Currently, I'm looking at single-family housing, either a townhouse or just a single-family residence. I’m looking for a good multifamily in [redacted city in the South]. So if one comes up I may spring for it.

What’s your investing and financial tech stack?

  • Interactive Brokers – primary brokerage account. I also have been considering moving some money to Charles Schwab.

  • Vanguard – for retirement.

  • Coinbase – crypto

  • Discover – for their high-yield savings account (3.3%)

  • Mint and Tiller HQ – spend and budget tracking. Tiller HQ allows you to download everything in spreadsheets in easy-to-use formats.

  • First Republic and Chase – bank accounts. With First Republic you get a personal banker that works with you who you can call/text/email. And, I believe that if you have a relationship with them you can get pretty decent mortgage discounts.

  • Google Finance and Yahoo Finance – public market news and research

  • H&R Block – tax prep.

Books or podcasts?



You’ve also been creating content on personal finance, investing, & careers. Where should people follow you?

Yes. I’ve been making more content on my youtube channel Tech Pastry. I mostly talk about careers in SWE, personal finance, and investing.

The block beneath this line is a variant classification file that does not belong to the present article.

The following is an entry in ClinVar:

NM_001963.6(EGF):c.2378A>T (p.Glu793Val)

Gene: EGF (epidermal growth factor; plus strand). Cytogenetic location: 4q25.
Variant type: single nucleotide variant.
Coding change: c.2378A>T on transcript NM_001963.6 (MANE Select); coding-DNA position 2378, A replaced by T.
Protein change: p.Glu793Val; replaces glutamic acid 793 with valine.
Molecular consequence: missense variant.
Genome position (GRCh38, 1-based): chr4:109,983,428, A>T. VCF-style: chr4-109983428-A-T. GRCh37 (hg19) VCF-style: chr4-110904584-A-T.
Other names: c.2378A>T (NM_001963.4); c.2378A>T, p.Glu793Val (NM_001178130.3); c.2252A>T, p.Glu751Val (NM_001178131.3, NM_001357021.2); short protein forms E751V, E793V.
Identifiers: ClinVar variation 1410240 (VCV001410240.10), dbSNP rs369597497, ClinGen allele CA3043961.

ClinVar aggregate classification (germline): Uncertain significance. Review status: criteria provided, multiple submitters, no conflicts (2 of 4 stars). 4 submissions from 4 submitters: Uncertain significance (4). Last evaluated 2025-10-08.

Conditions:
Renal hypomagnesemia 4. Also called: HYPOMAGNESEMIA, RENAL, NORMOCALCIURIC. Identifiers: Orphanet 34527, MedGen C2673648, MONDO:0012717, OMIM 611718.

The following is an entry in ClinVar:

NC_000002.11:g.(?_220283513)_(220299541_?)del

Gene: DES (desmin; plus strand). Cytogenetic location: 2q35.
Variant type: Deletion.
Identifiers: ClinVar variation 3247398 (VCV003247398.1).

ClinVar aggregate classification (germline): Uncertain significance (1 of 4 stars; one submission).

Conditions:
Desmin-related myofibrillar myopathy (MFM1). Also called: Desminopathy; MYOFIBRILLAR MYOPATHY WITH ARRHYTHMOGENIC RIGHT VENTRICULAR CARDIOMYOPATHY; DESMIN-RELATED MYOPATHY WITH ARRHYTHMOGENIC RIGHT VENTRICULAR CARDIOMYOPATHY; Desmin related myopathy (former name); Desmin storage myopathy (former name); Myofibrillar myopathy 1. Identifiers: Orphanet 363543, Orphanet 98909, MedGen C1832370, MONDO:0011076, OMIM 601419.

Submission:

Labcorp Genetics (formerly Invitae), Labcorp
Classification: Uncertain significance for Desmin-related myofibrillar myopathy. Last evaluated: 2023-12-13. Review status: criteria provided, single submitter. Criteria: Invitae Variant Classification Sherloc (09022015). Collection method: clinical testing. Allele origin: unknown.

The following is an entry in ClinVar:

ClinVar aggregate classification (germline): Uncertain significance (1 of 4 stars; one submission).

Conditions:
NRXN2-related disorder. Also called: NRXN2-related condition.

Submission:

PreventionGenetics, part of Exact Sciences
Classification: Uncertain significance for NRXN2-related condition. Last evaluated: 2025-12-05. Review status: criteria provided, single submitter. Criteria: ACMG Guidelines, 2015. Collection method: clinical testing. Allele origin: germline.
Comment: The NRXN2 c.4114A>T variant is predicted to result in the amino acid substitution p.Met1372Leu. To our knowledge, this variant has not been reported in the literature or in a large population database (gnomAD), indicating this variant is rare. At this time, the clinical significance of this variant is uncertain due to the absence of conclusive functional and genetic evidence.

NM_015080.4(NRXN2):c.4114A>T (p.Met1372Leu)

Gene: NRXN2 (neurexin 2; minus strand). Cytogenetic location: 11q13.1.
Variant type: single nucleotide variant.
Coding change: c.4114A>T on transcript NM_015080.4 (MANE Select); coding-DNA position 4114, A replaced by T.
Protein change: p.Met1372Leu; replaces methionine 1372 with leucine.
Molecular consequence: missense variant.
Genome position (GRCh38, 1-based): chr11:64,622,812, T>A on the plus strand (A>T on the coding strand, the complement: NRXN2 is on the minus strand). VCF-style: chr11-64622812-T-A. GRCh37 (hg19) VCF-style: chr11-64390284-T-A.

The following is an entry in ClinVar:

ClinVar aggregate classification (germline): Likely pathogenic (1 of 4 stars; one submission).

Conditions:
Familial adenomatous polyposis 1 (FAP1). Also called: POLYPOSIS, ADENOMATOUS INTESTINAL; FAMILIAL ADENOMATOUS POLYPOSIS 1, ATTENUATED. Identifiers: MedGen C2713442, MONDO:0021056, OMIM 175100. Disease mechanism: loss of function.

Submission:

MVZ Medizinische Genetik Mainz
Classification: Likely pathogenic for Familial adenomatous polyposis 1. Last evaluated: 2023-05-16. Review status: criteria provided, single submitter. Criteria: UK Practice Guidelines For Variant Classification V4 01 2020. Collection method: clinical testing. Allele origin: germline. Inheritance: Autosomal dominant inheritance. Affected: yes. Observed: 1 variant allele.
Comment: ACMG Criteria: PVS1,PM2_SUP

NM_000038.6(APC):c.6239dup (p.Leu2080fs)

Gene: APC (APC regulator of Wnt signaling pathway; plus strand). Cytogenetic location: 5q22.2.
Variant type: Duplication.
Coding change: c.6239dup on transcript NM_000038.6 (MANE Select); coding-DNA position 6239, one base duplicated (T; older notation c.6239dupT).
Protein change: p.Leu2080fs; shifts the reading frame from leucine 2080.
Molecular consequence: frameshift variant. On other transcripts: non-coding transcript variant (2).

What do you know now that you wish you had known 3 years ago when it comes to personal finance & investing? (any mistakes made?)

Cash is king. It’s very good to have cash on hand. I actually can’t stress enough how nice it is to have a cash position. It gives you more confidence to make risky decisions.

At what age did you first start learning about money and investing?

I started dabbling in high school – Had side hustle money and then had a friend that traded during class who got me into it. He’s actually a full-time trader now.

I’m also studying for the Series 65 to get a broader perspective on investing.

Financial Goals – In 10, 20, or 30 years, how will you know you made it financially? Do you have a number you’re trying to hit? How do you plan to achieve that?

In 3 years I want 3 or 4 rental properties, grow my net worth to at least $1M, and work on new income streams.

My long-term goal is to Fat FIRE (financially independent, retire early).

You hit Fat FIRE, how do you spend your time?

I would get my pilot's license, travel, and continue to create content.

Disclosure: the content contained herein is not financial or investment advice.